John of Gaunt, the famous nobleman and military leader, is the figure who appears on the town sign. This is because he was Aylsham’s Lord of the Manor in the 14th Century – even though there’s little evidence he ever actually visited Aylsham.  

The Town Today

The Aylsham of today doesn’t have a livestock market any longer, but it does have a monthly farmers’ market as well as its two regular weekly markets. There are also plenty of independent shops, although two supermarkets have been built on the Norwich Road. The Dunkirk industrial estate is home to a number of small businesses.

Aylsham is now a Cittaslow town, and it was one of the first in the UK to receive the accolade. This organisation was founded by Italian migrants who wanted to promote the joys of rural life across the UK (the word Cittaslow actually translates as ‘slow city’) and it has backed a number of initiatives in the town. It sponsors the farmers’ markets, organises the town’s annual Slow Food Festival in the autumn, promotes sustainable transport and co-ordinates Aylsham litter-picks.


The Norwich to Cromer road, which used to carry horse-related traffic, is now the route of the A140 which bypasses the town. Aylsham used to have a railway station, but this closed in the 1950s – instead there is a narrow-gauge heritage line, the Bure Valley Railway. This runs services to nearby Wroxham and is particularly popular with tourists and steam train enthusiasts.

The town also has a half-hourly bus service which runs to Sheringham to the north and Norwich to the south. However, many people commute into Norwich for work by car.

House Prices in Aylsham

A number of estates, notably Bure Valley and Willow Park in recent years, have seen the population of the town rise from just over 6,000 in 2011 to around 8,700 in 2021. This has also increased the variety of the types of homes coming onto the market.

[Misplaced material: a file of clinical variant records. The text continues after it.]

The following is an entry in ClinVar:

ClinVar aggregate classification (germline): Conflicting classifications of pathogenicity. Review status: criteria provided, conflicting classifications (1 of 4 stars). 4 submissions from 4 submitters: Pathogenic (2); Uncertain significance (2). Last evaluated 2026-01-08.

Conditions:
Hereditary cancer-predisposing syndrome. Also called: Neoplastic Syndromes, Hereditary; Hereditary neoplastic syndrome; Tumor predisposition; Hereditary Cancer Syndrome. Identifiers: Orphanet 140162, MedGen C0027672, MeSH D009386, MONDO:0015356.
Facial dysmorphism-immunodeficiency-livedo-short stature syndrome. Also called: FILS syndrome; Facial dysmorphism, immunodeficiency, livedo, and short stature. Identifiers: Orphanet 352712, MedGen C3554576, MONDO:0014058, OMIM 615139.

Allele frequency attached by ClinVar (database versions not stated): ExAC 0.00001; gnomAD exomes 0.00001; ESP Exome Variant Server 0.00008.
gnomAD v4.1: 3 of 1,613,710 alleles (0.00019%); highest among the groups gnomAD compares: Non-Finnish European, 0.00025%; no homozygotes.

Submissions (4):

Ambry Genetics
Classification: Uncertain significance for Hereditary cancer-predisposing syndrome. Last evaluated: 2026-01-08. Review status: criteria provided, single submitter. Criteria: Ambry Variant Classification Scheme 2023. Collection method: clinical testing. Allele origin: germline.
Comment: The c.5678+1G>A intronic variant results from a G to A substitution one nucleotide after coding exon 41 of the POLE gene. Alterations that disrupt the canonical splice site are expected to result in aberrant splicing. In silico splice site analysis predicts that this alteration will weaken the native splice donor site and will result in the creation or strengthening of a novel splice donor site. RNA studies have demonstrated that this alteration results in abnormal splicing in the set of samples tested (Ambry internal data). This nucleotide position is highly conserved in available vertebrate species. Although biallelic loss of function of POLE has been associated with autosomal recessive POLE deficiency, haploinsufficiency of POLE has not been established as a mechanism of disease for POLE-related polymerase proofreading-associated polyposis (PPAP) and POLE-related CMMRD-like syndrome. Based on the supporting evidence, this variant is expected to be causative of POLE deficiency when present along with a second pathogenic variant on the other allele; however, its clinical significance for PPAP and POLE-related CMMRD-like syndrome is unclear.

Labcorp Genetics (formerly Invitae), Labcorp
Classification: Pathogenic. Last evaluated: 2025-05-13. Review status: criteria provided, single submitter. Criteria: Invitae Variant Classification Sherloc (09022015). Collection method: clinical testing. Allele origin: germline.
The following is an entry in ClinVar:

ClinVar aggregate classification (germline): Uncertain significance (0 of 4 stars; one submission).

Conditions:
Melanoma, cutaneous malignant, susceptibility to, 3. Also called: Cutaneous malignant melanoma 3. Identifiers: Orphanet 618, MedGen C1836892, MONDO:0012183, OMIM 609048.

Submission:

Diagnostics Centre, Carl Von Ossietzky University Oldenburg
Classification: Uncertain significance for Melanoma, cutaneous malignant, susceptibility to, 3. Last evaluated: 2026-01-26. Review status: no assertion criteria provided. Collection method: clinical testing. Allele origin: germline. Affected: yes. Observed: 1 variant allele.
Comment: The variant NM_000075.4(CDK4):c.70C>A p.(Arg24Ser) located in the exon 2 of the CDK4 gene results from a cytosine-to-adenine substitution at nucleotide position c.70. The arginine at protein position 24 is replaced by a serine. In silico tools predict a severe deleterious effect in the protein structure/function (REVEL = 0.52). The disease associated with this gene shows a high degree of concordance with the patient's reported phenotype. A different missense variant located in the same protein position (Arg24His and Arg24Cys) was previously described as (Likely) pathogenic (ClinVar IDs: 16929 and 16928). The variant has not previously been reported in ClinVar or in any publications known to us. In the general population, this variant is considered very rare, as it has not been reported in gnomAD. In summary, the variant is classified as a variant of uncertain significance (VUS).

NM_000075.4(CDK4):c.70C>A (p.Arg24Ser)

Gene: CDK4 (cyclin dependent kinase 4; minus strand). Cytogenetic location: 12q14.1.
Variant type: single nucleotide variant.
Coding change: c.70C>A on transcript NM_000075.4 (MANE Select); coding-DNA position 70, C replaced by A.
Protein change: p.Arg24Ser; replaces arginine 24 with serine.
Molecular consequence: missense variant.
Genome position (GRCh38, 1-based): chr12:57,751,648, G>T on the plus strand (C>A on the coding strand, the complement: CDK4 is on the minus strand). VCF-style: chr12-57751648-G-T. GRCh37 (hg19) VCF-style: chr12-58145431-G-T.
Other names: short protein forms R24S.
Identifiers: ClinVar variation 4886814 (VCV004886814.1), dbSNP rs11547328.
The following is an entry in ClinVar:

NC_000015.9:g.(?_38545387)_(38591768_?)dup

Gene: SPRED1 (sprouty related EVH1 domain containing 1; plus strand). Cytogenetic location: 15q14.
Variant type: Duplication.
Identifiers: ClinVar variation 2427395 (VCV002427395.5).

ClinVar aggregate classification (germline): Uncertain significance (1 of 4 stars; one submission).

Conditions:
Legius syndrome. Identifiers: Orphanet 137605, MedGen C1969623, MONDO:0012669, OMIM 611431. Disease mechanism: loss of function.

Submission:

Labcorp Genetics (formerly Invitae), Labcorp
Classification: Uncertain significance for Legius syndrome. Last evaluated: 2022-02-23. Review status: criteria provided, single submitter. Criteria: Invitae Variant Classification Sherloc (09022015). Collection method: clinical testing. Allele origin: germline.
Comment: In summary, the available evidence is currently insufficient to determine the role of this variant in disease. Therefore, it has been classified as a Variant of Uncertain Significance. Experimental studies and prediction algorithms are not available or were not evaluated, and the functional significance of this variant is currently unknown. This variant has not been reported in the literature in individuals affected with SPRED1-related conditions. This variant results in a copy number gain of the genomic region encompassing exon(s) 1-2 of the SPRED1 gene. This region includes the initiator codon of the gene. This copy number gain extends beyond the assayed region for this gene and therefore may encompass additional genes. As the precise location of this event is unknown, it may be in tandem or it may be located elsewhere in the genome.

Its proximity to both the city of Norwich and the North Norfolk coast means it’s one of the more popular places in Norfolk to live. Apart from the Sunday Times accolade, The Muddy Stilettos website, which offers a feminine perspective on rural life, also rated Aylsham the best place to live in Norfolk this year.

This desirability and popularity of the town may be reflected in Aylsham’s property market – according to property portal Rightmove, the average house price is £332,000, which is around £15,000 more than the Norfolk average.

Moving House to Aylsham with Hamiltons Removals

If you are interested in moving house to Aylsham, then we, as a leading house removals company based in Norfolk, can get you there; our local knowledge means we know all the local roads and routes.

We pride ourselves on our quality of service and can offer a number of optional extras, whatever part of the world you are coming from. These include removals insurance, packing and unpacking your belongings, and we can move large and specialist items too.

You can start the whole moving process by either opting for one of our video surveys or choosing an online quotation. You can also call us on 01379 855203.

Image: Jonathan Billinger/